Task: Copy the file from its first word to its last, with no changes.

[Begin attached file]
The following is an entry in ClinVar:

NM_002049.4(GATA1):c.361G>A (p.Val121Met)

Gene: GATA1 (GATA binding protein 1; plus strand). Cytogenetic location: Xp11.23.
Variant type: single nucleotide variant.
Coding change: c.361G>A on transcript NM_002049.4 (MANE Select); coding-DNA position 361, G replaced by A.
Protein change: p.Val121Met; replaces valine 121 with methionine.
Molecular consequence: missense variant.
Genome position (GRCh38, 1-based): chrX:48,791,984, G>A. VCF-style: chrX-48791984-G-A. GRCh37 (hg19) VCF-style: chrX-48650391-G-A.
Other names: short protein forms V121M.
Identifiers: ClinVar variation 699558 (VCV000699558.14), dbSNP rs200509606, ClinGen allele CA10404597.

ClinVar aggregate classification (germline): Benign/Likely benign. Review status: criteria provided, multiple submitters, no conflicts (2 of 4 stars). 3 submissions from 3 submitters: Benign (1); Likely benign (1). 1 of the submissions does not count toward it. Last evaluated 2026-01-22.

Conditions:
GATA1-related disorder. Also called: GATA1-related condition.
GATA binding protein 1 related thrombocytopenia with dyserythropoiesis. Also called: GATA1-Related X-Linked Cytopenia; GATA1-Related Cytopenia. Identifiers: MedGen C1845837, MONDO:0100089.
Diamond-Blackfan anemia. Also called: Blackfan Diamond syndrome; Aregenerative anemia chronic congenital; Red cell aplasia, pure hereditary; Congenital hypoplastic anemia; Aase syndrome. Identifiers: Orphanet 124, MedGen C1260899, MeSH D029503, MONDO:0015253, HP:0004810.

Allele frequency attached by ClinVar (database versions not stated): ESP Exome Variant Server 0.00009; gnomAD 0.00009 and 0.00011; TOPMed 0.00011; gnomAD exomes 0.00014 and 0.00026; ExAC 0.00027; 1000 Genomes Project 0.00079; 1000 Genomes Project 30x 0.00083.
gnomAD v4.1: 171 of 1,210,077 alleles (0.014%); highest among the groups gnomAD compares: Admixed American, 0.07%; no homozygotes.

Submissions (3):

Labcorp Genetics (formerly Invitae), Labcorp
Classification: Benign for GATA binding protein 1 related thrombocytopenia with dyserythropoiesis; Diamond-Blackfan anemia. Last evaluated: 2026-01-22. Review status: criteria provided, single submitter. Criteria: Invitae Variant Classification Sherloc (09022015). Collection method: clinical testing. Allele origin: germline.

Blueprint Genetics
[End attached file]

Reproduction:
The following is an entry in ClinVar:

NM_002049.4(GATA1):c.361G>A (p.Val121Met)

Gene: GATA1 (GATA binding protein 1; plus strand). Cytogenetic location: Xp11.23.
Variant type: single nucleotide variant.
Coding change: c.361G>A on transcript NM_002049.4 (MANE Select); coding-DNA position 361, G replaced by A.
Protein change: p.Val121Met; replaces valine 121 with methionine.
Molecular consequence: missense variant.
Genome position (GRCh38, 1-based): chrX:48,791,984, G>A. VCF-style: chrX-48791984-G-A. GRCh37 (hg19) VCF-style: chrX-48650391-G-A.
Other names: short protein forms V121M.
Identifiers: ClinVar variation 699558 (VCV000699558.14), dbSNP rs200509606, ClinGen allele CA10404597.

ClinVar aggregate classification (germline): Benign/Likely benign. Review status: criteria provided, multiple submitters, no conflicts (2 of 4 stars). 3 submissions from 3 submitters: Benign (1); Likely benign (1). 1 of the submissions does not count toward it. Last evaluated 2026-01-22.

Conditions:
GATA1-related disorder. Also called: GATA1-related condition.
GATA binding protein 1 related thrombocytopenia with dyserythropoiesis. Also called: GATA1-Related X-Linked Cytopenia; GATA1-Related Cytopenia. Identifiers: MedGen C1845837, MONDO:0100089.
Diamond-Blackfan anemia. Also called: Blackfan Diamond syndrome; Aregenerative anemia chronic congenital; Red cell aplasia, pure hereditary; Congenital hypoplastic anemia; Aase syndrome. Identifiers: Orphanet 124, MedGen C1260899, MeSH D029503, MONDO:0015253, HP:0004810.

Allele frequency attached by ClinVar (database versions not stated): ESP Exome Variant Server 0.00009; gnomAD 0.00009 and 0.00011; TOPMed 0.00011; gnomAD exomes 0.00014 and 0.00026; ExAC 0.00027; 1000 Genomes Project 0.00079; 1000 Genomes Project 30x 0.00083.
gnomAD v4.1: 171 of 1,210,077 alleles (0.014%); highest among the groups gnomAD compares: Admixed American, 0.07%; no homozygotes.

Submissions (3):

Labcorp Genetics (formerly Invitae), Labcorp
Classification: Benign for GATA binding protein 1 related thrombocytopenia with dyserythropoiesis; Diamond-Blackfan anemia. Last evaluated: 2026-01-22. Review status: criteria provided, single submitter. Criteria: Invitae Variant Classification Sherloc (09022015). Collection method: clinical testing. Allele origin: germline.

Blueprint Genetics